When the city council in Washington, D.C., approved a plan this year to spend more than $178 million in new annual funding for the Washington Metropolitan Area Transit Authority (WMATA), the money had to come from somewhere. To fund the new transit obligations, the city hiked taxes on ridesharing services such as Uber and Lyft by 500 percent, along with more modest increases to the city's general sales and alcohol taxes.
Critics complained that the ridesharing tax was unfair: Why should someone who is choosing not to use the D.C. Metro or WMATA buses have to foot the bill for those services? But the city council claimed there was a causal link between the rise of ridesharing and a decline in Metro ridership. WMATA argued that "dedicated funding" was necessary to replace the user fees lost to the private services.
Ridership numbers from the National Transit Database tell a different story. It is true that ridership on the D.C. Metro has declined since Uber first appeared on the scene. But it is the only one of the country's five largest subway systems to see such a decline since the ridesharing giant arrived in D.C. in December 2011. If ridesharing is killing the D.C. Metro, why have other, similar systems managed to break even or slightly gain riders during the same period of time?
Compared to the New York City Subway, the Chicago "L" train, Boston's "T" service, and the Bay Area Rapid Transit systems—the only other heavy-rail transit systems in the U.S. to provide an average of at least 10 million unlinked passenger trips per month over the past five years—the D.C. Metro seems to have suffered a much more significant decline.
It's fair to question whether December 2011 should be the baseline for this comparison. After all, Uber was more of a premium service when it debuted, and was nowhere near as widely used then as it is now. One could also argue, as WMATA spokeswoman Sherri Ly did when Reason approached Metro with this data, that it's not the launch of Uber that mattered as much as the launch of UberPool, which offers shared rides and significantly lower price points. While Uber and Lyft certainly competed with public transit in their early days, they were (and still are) more analogous to taxi services. It was the advent of pooled rides in August 2014 (both UberPool and Lyft's Line service appeared in the same month) that really allowed ridesharing services to compete on price with mass transit.
So we ran the numbers a second time, using August 2014 as the baseline.
This time, all five major transit systems have lost riders. Still, the Metro is a clear laggard.
In comments to Reason, Ly argues that the ridership decline could have other causes. She points to the fact that it's more common for people to work from home these days, and she notes the rise of alternative commuting options such as bikesharing and rental scooters. But telecommuting and e-scooters are hardly exclusive to D.C., so they don't really answer the question of why the Metro has seen a sharper drop-off than other, similarly sized systems. In any case, the existence of multiple potential causes undermines rather than reinforces the decision to pin the blame on ridesharing and hike taxes on Uber and Lyft users.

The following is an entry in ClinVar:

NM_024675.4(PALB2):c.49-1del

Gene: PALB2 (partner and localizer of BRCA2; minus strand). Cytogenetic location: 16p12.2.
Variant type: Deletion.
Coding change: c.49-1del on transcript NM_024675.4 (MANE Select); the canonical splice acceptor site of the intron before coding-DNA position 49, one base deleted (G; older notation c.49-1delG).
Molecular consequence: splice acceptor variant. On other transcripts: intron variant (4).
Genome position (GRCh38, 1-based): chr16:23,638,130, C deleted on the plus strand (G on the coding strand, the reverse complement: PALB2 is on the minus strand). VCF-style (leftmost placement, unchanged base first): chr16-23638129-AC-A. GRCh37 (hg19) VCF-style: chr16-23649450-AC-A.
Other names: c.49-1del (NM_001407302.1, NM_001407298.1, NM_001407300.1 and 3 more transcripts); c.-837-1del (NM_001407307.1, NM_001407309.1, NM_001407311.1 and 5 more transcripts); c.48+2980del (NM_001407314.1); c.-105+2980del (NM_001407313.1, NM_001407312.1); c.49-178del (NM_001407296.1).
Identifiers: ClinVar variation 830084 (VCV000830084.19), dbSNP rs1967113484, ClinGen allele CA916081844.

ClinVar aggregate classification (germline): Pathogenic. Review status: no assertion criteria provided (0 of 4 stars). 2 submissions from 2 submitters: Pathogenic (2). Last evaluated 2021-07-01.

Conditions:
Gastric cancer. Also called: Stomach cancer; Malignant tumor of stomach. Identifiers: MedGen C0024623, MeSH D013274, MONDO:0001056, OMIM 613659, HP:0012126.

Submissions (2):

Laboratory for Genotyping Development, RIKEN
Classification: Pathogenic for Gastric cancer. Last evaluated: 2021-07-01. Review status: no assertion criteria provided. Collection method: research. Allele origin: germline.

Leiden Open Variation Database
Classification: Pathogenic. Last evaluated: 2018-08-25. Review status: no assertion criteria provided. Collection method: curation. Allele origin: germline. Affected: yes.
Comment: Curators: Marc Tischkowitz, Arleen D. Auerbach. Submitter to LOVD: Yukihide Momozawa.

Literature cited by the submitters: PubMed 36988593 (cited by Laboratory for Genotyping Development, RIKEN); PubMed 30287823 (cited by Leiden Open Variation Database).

And there's another potential culprit here.
"The biggest driver of Metro's ridership decline is Metro itself," says John Kartch, vice president at Americans for Tax Reform. "People have places to go and things to do, and they do not see Metro as reliable, safe, convenient, or even affordable in some cases. People need to get to work on time, and there are only so many broken escalators, long delays, and hot cars they can take before looking elsewhere."
D.C. is hardly the only city with an unreliable public transit system, but there may be reasons why Washingtonians would be quicker to look for alternatives to the subway. A higher concentration of wealth or the geography of the city—the core of Washington is significantly smaller than Chicago or New York—perhaps makes residents of D.C. more likely to hop on an Uber for a short crosstown trip.
Of course, if the city's geography or populace are driving the decline in subway ridership, further investments in the subway are unlikely to lure people back. Instead, it makes the transfer of taxes from ridersharing users to the Metro look like a favor to a well-connected agency.
Ly admits that Metro shares some of the blame. "Metro's year-long emergency safety blitz, called SafeTrack, depressed ridership in 2016 and 2017," Ly tells Reason.
That's an ongoing problem. In fact, Metro actively warned riders not to use the Metro for several weeks this summer, since track work has closed part of two lines and caused significant reductions in service along two others. Trains were running more than 10 minutes apart, even during rush hour.
Those recent closures—along with reduced nighttime and weekend service to allow more maintenance work to be done—have no doubt contributed to Metro's ridership decline. But like the decline itself, they are symptoms of larger problems. Poor planning and years of deferring maintenance on the subway system have forced the WMATA to take actions that further alienate riders and boost alternative means of commuting.
However you want to slice it, those problems are rooted in decisions that WMATA officials made. Does that justify taxing ridesharing services to bail out the Metro?
"WMATA brass and the DC Council think that by virtue of its very existence, Metro is entitled to a certain ridership number," says Kartch. "And that type of thinking leads to the steep ridesharing tax hike imposed by the Council. Instead of improving service, they raise taxes."
The data used for this article can be found at the Federal Transit Administration's National Transit Database here.
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